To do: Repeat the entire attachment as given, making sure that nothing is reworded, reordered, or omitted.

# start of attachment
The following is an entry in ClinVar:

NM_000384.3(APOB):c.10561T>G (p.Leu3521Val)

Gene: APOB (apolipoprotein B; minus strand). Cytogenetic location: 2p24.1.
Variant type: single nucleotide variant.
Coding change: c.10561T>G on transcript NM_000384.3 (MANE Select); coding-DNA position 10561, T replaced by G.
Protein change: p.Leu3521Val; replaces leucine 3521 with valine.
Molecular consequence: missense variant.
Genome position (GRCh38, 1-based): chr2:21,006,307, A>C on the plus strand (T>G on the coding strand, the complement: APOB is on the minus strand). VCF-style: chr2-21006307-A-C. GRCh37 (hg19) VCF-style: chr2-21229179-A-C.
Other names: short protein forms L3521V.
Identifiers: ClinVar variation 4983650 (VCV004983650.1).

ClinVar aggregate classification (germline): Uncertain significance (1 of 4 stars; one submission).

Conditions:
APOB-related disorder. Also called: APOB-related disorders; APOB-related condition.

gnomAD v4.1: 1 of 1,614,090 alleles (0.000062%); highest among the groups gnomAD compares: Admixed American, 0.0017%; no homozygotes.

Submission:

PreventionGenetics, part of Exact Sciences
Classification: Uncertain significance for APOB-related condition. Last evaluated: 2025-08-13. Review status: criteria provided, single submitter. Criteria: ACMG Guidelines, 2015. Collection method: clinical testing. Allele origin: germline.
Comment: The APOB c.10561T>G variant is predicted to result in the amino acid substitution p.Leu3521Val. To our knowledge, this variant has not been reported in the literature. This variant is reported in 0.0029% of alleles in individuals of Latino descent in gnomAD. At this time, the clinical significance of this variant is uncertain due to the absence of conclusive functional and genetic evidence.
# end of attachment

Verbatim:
The following is an entry in ClinVar:

NM_000384.3(APOB):c.10561T>G (p.Leu3521Val)

Gene: APOB (apolipoprotein B; minus strand). Cytogenetic location: 2p24.1.
Variant type: single nucleotide variant.
Coding change: c.10561T>G on transcript NM_000384.3 (MANE Select); coding-DNA position 10561, T replaced by G.
Protein change: p.Leu3521Val; replaces leucine 3521 with valine.
Molecular consequence: missense variant.
Genome position (GRCh38, 1-based): chr2:21,006,307, A>C on the plus strand (T>G on the coding strand, the complement: APOB is on the minus strand). VCF-style: chr2-21006307-A-C. GRCh37 (hg19) VCF-style: chr2-21229179-A-C.
Other names: short protein forms L3521V.
Identifiers: ClinVar variation 4983650 (VCV004983650.1).

ClinVar aggregate classification (germline): Uncertain significance (1 of 4 stars; one submission).

Conditions:
APOB-related disorder. Also called: APOB-related disorders; APOB-related condition.

gnomAD v4.1: 1 of 1,614,090 alleles (0.000062%); highest among the groups gnomAD compares: Admixed American, 0.0017%; no homozygotes.

Submission:

PreventionGenetics, part of Exact Sciences
Classification: Uncertain significance for APOB-related condition. Last evaluated: 2025-08-13. Review status: criteria provided, single submitter. Criteria: ACMG Guidelines, 2015. Collection method: clinical testing. Allele origin: germline.
Comment: The APOB c.10561T>G variant is predicted to result in the amino acid substitution p.Leu3521Val. To our knowledge, this variant has not been reported in the literature. This variant is reported in 0.0029% of alleles in individuals of Latino descent in gnomAD. At this time, the clinical significance of this variant is uncertain due to the absence of conclusive functional and genetic evidence.